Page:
Removing legal aid for private family cases could lead to thousands of children losing contact with a parent and many families being left dependant on welfare benefits, family lawyers warn today.

In a renewed attack on provisions of the Legal Aid, Sentencing and Punishment of Offenders (LASPO) bill, which resumes the process of scrutiny by the Lords tomorrow, Resolution, a group representing family lawyers, has voiced concern about potentially ‘devastating’ consequences.

A survey of members showed widespread concern about clients losing the right to legal aid: 87% of the 267 respondents said that fewer than 25% of their current clients would qualify for legal aid if the bill is enacted.

More than half (57%) of the respondents believed the change would create the risk of a parent losing contact with their child in at least half of cases. Based on the surveyed lawyers alone, this would amount to 4,000 children a year.

The bill withdraws legal aid from many parents trying to get back children who have been abducted within the UK, which 91% of those surveyed said was a risk in some of their cases.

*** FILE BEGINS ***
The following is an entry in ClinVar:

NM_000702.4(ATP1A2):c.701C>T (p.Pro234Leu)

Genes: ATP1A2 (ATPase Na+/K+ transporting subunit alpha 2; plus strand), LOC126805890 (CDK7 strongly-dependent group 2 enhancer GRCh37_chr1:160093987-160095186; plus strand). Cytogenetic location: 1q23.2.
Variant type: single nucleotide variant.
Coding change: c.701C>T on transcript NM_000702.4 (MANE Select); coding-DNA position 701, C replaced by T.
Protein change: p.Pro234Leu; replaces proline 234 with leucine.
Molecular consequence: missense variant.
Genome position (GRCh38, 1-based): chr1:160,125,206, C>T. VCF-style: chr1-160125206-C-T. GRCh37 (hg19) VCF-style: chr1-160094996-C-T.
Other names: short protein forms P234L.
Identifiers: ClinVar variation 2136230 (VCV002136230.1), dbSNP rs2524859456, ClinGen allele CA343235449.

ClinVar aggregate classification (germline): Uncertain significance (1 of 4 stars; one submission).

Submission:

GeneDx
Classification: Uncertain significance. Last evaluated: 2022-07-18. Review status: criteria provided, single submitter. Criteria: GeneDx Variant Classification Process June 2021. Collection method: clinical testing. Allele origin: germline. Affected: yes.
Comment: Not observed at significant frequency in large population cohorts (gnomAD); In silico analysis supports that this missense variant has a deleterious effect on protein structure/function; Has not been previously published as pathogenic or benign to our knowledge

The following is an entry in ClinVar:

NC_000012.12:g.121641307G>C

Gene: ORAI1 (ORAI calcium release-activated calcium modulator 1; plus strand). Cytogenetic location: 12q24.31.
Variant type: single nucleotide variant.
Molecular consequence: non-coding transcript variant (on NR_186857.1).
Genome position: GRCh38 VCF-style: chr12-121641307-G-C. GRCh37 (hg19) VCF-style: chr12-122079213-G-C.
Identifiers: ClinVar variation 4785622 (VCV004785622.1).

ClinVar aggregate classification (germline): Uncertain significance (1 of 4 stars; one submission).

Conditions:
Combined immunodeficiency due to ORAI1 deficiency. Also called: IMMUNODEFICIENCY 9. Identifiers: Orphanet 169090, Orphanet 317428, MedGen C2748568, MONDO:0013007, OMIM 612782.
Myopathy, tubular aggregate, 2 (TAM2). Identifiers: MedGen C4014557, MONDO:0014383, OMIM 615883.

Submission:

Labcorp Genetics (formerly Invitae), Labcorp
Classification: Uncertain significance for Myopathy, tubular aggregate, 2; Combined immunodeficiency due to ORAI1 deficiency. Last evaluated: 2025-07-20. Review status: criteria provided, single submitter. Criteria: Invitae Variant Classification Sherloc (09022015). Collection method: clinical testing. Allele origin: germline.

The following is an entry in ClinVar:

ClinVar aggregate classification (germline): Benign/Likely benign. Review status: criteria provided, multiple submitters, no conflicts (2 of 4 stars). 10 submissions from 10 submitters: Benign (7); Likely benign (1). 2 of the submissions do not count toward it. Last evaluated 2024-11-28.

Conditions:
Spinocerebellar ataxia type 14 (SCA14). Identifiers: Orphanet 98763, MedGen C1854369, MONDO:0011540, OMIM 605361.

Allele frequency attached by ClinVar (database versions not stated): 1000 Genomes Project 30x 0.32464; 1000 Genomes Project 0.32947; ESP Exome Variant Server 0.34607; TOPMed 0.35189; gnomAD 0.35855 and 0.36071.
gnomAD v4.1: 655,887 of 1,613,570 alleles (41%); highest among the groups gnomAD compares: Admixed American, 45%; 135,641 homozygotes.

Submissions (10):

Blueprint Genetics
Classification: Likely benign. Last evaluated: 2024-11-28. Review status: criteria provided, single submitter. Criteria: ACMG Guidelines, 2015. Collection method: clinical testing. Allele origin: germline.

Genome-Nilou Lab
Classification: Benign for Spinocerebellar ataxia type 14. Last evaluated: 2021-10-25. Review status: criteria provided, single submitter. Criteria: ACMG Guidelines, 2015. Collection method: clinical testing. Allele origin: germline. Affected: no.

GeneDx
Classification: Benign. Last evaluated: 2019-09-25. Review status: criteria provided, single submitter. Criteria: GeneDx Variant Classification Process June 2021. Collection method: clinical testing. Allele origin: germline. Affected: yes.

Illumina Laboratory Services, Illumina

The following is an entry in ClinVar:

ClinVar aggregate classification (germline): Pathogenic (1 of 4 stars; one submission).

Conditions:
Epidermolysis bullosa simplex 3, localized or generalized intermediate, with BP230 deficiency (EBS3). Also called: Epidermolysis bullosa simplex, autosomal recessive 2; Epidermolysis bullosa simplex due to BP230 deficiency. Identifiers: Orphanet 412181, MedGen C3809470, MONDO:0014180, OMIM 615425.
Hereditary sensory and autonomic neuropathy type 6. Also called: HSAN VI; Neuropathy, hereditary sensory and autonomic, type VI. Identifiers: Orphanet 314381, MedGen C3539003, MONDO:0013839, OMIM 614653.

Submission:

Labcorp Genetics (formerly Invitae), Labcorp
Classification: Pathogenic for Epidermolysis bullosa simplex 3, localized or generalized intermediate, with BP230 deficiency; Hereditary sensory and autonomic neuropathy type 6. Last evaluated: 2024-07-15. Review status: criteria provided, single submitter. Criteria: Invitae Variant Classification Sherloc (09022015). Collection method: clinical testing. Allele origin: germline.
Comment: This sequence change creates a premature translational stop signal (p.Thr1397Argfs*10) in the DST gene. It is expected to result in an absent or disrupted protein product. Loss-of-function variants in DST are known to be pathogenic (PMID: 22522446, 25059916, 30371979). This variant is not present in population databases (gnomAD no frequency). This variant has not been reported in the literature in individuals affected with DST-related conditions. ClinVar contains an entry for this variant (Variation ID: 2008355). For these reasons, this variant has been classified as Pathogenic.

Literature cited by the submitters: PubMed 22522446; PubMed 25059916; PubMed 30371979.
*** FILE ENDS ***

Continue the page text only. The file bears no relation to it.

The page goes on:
Resolution’s chair David Allison said: ‘Many of those currently eligible for legal aid would seriously struggle to obtain the legal advice and support that could ensure that they continue to see their children after a difficult separation.’

Allison said the changes risk increasing the nation’s benefits bill, as parties, who without legal advice would be unaware of their financial entitlement, may be left dependent on welfare benefits.

Family lawyers were also concerned that the government’s drive to steer parties towards mediation could leave many disadvantaged.

Nearly all respondents (94%) were concerned that 75% of their clients would not be able to reach a settlement without legal advice and would not know if a settlement was fair.

Those surveyed highlighted the benefit of legal advice, with 42% saying it meant that at least half their cases settled without going to court, while 74% thought their ability to negotiate with the other party meant at least half their cases settled before the final hearing.

In any event, of the current legal aid cases of those surveyed, 41% had been assessed as unsuitable for mediation.

Allison said: ‘We are concerned that by focusing so heavily on mediation, the government will punish those for whom it simply won’t work through no fault of their own - for example, if they have an abusive or uncooperative partner.’

He urged the government to rethink the cuts and reconsider other measures, such as extending the statutory charge to cover other areas of family law, to ensure access to justice.

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